Measures of inflation continue to track at around the Federal Reserve’s annual target of 2 per cent but with conditions in the labour market improving and easing spare capacity, the risks to inflation are mainly on the upside. For now, the Fed remains dovish but it will become increasingly difficult to justify such loose policy when the unemployment rate falls below 6 per cent.
Headline inflation rose by 0.1 per cent in July, meeting market expectations, to be 2 per cent higher over the year. This marks the fourth consecutive month that annual inflation has been around 2 per cent, reflecting strong job creation and a moderate decline in measures of spare capacity.
Core inflation, which excludes volatile items such as food and energy, also climbed by 0.1 per cent in July and continues to track slightly below headline inflation over the year. Energy prices fell by 0.3 per cent in the month, following solid gains in May and June, which largely offset the rise in food prices.
While some measures of inflation are either at or approaching the Fed’s upper target for annual inflation, its preferred measure remains somewhat weaker and hints at greater spare capacity than indicated by the unemployment rate.
The core personal consumption expenditure deflator is tracking well below other measures of inflation, increasing by just 1.5 per cent over the year to June.
The different measures of inflation are showing some signs of convergence and I expect that to continue, with the core PCE measure pushing towards the Fed’s upper target over the remainder of the year.
The outlook for inflation will largely rest on two central but conflicting forces: wage growth and the US dollar.
The US labour market is on a bit of a roll right now, with non-farm payrolls rising by over 200,000 for the sixth consecutive month. During that time, the labour market has posted its strongest gains in over eight years.
Since taking over as Fed chair, Janet Yellen has been at pains to remind the market that there remains significant spare capacity across the US economy. The participation rate is at around its lowest level in 35 years and measures of long-term unemployment remain elevated.
Consistent with this, wage growth remains fairly weak, with real average hourly wages largely unchanged over the year. This has weighed on household spending, which has been surprisingly modest in light of strong job creation.
Wage growth has been unimpressive for the past five years, consistent with the prevailing level of unemployment and spare capacity over that time. However, it is important to remember that wages typically lag employment and activity, suggesting that wage growth could pick up a little in the coming quarters as a tighter labour market creates some competition for the best candidates.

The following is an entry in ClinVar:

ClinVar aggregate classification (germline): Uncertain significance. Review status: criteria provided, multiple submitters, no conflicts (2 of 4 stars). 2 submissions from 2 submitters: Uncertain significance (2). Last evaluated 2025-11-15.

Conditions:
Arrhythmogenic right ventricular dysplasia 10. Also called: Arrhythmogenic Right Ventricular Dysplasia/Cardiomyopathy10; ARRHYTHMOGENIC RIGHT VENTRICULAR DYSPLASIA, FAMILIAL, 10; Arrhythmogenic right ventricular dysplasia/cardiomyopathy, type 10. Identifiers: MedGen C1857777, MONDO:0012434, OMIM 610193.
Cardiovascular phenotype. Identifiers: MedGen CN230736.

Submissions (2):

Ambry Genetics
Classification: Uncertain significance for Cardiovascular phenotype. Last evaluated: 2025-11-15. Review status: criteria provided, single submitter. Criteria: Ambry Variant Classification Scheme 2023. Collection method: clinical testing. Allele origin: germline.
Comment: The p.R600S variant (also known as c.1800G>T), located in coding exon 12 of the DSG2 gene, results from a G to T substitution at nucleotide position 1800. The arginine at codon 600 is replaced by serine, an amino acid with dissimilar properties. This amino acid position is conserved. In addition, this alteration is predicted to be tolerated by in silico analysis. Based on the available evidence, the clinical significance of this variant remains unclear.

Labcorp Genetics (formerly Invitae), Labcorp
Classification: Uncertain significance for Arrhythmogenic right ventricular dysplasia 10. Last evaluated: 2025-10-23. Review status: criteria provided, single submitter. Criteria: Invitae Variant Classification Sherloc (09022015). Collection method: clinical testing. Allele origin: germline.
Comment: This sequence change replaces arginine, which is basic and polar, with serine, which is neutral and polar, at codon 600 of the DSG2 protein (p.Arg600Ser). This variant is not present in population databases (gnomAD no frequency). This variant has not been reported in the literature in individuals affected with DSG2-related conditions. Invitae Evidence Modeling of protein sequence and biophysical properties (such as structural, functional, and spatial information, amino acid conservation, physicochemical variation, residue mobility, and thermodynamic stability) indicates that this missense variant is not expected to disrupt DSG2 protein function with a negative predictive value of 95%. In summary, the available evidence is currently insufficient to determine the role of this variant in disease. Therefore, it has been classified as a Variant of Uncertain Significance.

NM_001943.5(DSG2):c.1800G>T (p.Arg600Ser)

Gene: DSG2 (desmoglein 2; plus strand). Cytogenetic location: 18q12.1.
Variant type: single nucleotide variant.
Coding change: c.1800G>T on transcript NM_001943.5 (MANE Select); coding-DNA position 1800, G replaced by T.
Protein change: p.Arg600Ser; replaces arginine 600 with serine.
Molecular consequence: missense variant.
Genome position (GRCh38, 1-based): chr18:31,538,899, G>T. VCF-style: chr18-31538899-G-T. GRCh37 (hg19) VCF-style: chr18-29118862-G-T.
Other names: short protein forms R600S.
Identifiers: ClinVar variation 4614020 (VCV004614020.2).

On that basis, wage growth poses some modest upside risk for inflation but any pick-up will be relatively slow and steady and unlikely to catch the Fed or other market analysts by surprise.
The dollar is always much harder to predict. The market recognises that the US outlook has improved relative to Europe and Japan and it is also pricing in some rate action for next year. Fundamentally this must shift further in a favourable direction for the US dollar to push higher.
I’m moderately bullish on the US, at least compared with the likes of Europe, and I expect the US dollar to appreciate somewhat against its major trading partners. At the very least, the dollar appears almost certain to appreciate further against the Australian dollar, particularly if the recent decline in commodity prices reflects a permanent shift for the resource sector and Australia’s terms-of-trade.
Obviously Yellen remains fairly dovish but next year will be dominated by growing speculation on the Fed’s exit strategy. This speculation will only increase once the Fed ends its asset purchasing program in October.
If non-farm payrolls continue to expand at their current pace, resulting in the strongest annual employment gains in 15 years, those discussions will inevitably be brought forward. It will become increasingly difficult to justify a zero per cent cash rate when the unemployment rate starts with a five.
For now, though, the US is nicely placed, with strong employment growth and a solid outlook for the remainder of the year. The risks to inflation are fairly modest and mostly to the upside if wages respond to stronger employment, although they may be partially offset by a rise in the US dollar (though obviously that’s difficult to predict).